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window,in architecture, the casement or sash, fitted with glass, which closes an opening in the wall of a structure without excluding light and air. It may have a square, round, or pointed head; may be single, double, or grouped; in relation to the wall, it may be flush, recessed, or projected. A projected window is called a bay window if polygonal, a bow window if semicircular, an orieloriel
, projecting or bay window in an upper story, supported on brackets, corbels, or an engaged column, usually polygonal or curved in plan. It is most characteristic of the late medieval and early Renaissance period in England, where it was a favorite feature in civic and
..... Click the link for more information. if it has corbeled brick or stone supports. A mullioned window is divided by slender bars into panes; when the bars radiate from the center of a circular bar it is called a wheel. It takes the name of rose windowrose window,
large, stone-traceried, circular window of medieval churches. Romanesque churches of both England and the Continent had made use of the wheel window—a circular window ornamented by shafts radiating from a small center circle; and from this prototype developed
..... Click the link for more information. when adorned with stained glassstained glass,
in general, windows made of colored glass. To a large extent, the name is a misnomer, for staining is only one of the methods of coloring employed, and the best medieval glass made little use of it.
..... Click the link for more information. or figure design. The long, narrow window of the English Perpendicular Gothic church is called a lancet; a lunette fills a somewhat crescent-shaped space under a vaulted intersection high upon a wall. A fanlight, characteristic of the American Colonial style, is either a semicircular transom, usually over an entrance, or a small attic window (or often a pair flanking the chimney). A French window reaches the floor and has double casements opening as doors; originating in France in the late Renaissance, it was adopted throughout the Continent and in the Southern states in America. The double-hung sashes (sliding up and down within the frame), first used in Renaissance England, attained wide popularity. In Spain windows are frequently ornate, with stone framework, an elaborate head, and a decorative iron grillegrille,
in architecture, a system of bars, usually of decorative metalwork, forming an openwork barrier or enclosure. In its usual materials of wrought iron or bronze, it has been favored for decorative treatment in all periods.
..... Click the link for more information. . In Indian and Byzantine windows a pierced slab of marble or alabaster often substitutes for glass. Muslims also used cement frames in which colored glass was set in brilliant arabesquearabesque
[Fr.,=Arabian], in art, term applied to any complex, linear decoration based on flowing lines. In Islamic art it was often exploited to cover entire surfaces. The arabesque in modern usage derives from a Renaissance design which was Greco-Roman in inspiration.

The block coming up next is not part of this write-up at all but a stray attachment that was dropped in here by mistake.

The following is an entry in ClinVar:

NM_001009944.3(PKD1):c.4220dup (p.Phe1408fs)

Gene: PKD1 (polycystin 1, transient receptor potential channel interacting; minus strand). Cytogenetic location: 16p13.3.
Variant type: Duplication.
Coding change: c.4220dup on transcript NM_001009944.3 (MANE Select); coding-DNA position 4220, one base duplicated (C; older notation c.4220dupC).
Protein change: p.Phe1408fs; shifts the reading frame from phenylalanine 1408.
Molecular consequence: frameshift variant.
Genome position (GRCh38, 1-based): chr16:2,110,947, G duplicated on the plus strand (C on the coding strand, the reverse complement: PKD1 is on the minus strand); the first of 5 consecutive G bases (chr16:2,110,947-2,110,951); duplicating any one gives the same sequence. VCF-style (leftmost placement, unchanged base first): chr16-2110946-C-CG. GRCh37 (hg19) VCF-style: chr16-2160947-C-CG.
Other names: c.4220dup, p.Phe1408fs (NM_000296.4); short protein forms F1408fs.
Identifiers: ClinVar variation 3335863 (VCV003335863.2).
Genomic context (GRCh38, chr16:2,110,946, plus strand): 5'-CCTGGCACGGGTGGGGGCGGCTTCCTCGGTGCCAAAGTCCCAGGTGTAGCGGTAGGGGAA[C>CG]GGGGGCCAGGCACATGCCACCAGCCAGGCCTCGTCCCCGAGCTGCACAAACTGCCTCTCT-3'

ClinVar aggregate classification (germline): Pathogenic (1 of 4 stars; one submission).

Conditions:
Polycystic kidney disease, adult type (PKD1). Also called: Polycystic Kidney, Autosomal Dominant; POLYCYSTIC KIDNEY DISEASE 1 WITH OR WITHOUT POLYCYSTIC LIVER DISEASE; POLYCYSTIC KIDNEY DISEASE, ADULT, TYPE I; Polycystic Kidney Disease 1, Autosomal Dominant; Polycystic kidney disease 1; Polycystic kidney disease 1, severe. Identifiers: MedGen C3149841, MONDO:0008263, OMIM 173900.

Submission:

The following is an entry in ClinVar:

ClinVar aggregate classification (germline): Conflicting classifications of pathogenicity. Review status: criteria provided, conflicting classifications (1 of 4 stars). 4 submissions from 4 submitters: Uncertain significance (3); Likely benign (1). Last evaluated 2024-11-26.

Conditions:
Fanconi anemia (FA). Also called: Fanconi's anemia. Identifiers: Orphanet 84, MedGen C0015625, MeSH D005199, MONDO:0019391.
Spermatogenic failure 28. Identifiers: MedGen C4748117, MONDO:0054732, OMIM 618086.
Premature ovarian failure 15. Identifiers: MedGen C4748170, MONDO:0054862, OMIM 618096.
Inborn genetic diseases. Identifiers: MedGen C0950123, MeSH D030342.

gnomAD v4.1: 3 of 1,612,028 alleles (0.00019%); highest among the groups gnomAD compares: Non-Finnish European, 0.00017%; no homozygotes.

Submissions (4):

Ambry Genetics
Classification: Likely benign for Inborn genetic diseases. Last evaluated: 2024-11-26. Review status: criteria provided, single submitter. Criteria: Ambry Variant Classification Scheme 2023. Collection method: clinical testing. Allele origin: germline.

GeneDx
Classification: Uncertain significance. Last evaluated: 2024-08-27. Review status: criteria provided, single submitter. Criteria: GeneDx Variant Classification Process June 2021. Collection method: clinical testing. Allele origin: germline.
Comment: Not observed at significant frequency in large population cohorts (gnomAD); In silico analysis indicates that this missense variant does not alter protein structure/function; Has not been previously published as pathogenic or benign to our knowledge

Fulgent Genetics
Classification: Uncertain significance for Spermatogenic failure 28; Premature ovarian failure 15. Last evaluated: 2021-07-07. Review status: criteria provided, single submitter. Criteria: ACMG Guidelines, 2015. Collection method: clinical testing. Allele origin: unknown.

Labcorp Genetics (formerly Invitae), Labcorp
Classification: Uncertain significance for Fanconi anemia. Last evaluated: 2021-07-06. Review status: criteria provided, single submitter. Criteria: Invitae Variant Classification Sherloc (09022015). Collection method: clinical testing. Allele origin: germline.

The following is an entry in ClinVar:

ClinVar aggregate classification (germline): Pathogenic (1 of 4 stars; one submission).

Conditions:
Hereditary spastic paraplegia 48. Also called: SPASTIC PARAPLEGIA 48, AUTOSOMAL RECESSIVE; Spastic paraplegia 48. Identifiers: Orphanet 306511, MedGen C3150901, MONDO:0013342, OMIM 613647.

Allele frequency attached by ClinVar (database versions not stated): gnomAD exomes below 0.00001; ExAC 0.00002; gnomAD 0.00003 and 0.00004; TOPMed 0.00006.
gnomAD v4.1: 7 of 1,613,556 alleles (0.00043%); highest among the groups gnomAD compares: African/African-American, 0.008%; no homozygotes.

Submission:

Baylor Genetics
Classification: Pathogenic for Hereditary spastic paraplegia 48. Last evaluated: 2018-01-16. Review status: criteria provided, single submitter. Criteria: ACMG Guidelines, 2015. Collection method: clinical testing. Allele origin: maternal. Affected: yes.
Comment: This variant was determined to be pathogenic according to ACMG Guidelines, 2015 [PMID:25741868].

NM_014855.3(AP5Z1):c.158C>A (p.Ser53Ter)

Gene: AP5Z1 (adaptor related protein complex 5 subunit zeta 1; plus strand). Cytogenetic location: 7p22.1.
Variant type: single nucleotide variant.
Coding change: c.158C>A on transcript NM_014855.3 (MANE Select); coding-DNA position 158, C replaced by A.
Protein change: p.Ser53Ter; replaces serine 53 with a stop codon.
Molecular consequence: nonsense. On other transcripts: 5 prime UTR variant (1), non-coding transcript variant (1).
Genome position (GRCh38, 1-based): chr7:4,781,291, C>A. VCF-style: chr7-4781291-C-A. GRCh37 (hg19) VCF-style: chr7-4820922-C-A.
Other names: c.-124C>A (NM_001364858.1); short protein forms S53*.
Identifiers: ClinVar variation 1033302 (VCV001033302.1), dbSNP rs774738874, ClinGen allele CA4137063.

..... Click the link for more information. forms. Carved and turned wood grilles are found in Syria and Egypt. In China and Japan, rice paper, protected by a sliding wooden shutter, often takes the place of glass. Shell, also used in China, was employed by the Romans, as were thin panes of marble, mica, and horn. In modern architecture the use of windows has greatly increased in dwellings and in the exterior walls of factories and commercial buildings.
windowSee atmospheric windows; launch window.
angled bay window
What does it mean when you dream about a window?
Looking through an open or a closed window may represent something about one’s outlook on life. A “window of time” is a time frame in which to do something or to recover from an error. This dream symbol may signify some major insight in the dreamer’s life. (See also Glass).
ii. A World War II code name for a type of radar-jamming device employed to confuse the operators of enemy radars (also referred to by the code names of rope, chaff, and clutter. One type of window consists of packages containing thousands of small strips of paper-backed tin-foil, which may be dropped from aircraft and balloons, ejected from rockets, and carried within balloons. The packages burst open upon ejection, scattering the tinfoil widely and producing a radar echo, which looks like a small shower or a tight formation of aircraft on plan-position-indicator scopes. The same as chaff.
iii. A specific period of time during which there is an opportunity, such as a weather window.
window(1) A time period. For example, a "window of opportunity" implies a favorable time.
(2) Sometimes refers to a reserved area of memory.
(3) A viewing area on screen that contains a surrounding frame (border). It is used to separate parts of an application from each other and to separate one application from another. Mostly rectangular, windows can also be round and multi-sided.
If there is more data than the window can hold at one time, the window contains a scroll bar that allows the user to reach the additional content. Windows were first used in the late 1960s at Stanford Research Laboratories (SRI). See dialog box, scroll bar, splash screen and GUI. See also Windows.
|The Windows version of this encyclopedia displays two scrollable windows from A to Z. The index is on the left, and the definitions are on the right. Each window is scrollable independently from the other.|
|Not Just Windows Windows|
|A window is a generic term for a viewing area, not just in the Windows operating system. This dialog for changing fonts is from a Mac.|